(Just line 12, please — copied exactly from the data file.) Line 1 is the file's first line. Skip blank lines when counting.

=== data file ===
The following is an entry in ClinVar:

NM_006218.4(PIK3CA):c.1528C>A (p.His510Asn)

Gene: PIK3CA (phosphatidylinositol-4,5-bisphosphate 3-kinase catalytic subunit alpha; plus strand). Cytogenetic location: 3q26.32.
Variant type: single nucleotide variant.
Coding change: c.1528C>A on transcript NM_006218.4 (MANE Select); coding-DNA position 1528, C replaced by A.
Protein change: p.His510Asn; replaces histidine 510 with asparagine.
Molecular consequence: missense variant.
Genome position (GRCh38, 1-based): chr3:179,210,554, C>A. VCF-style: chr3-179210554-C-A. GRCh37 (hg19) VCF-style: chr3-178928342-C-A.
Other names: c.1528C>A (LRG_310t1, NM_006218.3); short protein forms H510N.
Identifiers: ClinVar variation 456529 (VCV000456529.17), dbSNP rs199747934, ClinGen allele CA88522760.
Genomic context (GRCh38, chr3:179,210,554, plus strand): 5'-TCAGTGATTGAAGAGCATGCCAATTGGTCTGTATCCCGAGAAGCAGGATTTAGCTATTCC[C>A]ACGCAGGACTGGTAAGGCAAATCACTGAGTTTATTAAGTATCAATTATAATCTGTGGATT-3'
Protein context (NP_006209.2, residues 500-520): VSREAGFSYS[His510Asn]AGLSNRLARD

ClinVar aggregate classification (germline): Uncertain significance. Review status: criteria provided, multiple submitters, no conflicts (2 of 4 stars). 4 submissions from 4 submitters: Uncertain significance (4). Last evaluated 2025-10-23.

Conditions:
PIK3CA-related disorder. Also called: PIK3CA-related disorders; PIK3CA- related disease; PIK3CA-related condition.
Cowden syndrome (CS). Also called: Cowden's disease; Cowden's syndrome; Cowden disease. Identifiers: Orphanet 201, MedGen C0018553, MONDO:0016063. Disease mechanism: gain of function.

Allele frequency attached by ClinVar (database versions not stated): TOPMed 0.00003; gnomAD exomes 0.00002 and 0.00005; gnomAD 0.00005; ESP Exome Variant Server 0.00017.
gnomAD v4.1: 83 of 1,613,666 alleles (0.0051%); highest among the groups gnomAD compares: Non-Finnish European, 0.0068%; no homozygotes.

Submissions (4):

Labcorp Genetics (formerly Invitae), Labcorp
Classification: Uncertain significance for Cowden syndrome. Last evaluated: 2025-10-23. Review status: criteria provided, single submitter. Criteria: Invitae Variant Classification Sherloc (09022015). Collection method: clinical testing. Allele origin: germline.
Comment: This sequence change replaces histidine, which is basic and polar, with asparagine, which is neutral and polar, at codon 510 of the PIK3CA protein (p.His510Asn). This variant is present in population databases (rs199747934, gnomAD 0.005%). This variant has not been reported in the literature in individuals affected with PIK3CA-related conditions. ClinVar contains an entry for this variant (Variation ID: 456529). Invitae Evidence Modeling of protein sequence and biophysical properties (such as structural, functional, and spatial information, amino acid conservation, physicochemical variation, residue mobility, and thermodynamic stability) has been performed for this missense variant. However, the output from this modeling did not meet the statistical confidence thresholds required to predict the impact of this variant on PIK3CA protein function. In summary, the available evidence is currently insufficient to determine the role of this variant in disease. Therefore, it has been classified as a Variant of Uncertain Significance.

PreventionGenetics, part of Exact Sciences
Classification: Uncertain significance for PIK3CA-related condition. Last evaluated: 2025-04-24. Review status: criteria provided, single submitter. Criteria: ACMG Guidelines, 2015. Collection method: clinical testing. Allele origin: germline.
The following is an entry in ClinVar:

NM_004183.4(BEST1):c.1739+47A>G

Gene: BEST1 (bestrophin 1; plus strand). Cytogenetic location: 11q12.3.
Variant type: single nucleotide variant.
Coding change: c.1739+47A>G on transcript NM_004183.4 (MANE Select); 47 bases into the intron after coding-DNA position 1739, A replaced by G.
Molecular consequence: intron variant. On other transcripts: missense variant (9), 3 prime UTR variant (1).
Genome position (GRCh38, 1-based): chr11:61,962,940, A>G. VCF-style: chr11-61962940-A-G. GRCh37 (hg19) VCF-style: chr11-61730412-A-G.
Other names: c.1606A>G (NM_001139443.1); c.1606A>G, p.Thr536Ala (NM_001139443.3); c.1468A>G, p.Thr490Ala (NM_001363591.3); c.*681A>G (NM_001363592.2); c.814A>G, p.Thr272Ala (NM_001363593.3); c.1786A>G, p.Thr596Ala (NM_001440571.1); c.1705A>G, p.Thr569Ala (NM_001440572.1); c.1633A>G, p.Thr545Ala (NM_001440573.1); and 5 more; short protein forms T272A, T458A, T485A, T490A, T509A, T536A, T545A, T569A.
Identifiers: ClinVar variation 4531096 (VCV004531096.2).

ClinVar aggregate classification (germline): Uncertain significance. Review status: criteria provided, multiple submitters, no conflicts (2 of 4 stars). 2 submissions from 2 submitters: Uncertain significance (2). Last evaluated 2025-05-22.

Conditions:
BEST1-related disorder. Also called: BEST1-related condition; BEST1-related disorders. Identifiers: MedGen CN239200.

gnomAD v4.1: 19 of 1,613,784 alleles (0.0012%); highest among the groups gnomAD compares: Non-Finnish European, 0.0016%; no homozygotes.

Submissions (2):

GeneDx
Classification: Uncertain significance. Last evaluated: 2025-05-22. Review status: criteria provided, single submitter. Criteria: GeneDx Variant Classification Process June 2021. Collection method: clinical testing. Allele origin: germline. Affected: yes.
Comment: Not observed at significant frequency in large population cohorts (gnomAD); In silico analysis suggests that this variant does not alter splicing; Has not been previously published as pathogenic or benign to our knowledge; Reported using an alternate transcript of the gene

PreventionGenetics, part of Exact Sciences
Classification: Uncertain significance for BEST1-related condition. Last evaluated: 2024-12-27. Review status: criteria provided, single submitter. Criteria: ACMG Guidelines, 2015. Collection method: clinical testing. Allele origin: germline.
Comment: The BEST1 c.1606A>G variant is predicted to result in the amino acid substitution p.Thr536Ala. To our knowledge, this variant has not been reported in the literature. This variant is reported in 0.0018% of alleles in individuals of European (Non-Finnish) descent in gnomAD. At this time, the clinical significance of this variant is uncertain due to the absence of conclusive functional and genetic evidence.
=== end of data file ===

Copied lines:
Protein context (NP_006209.2, residues 500-520): VSREAGFSYS[His510Asn]AGLSNRLARD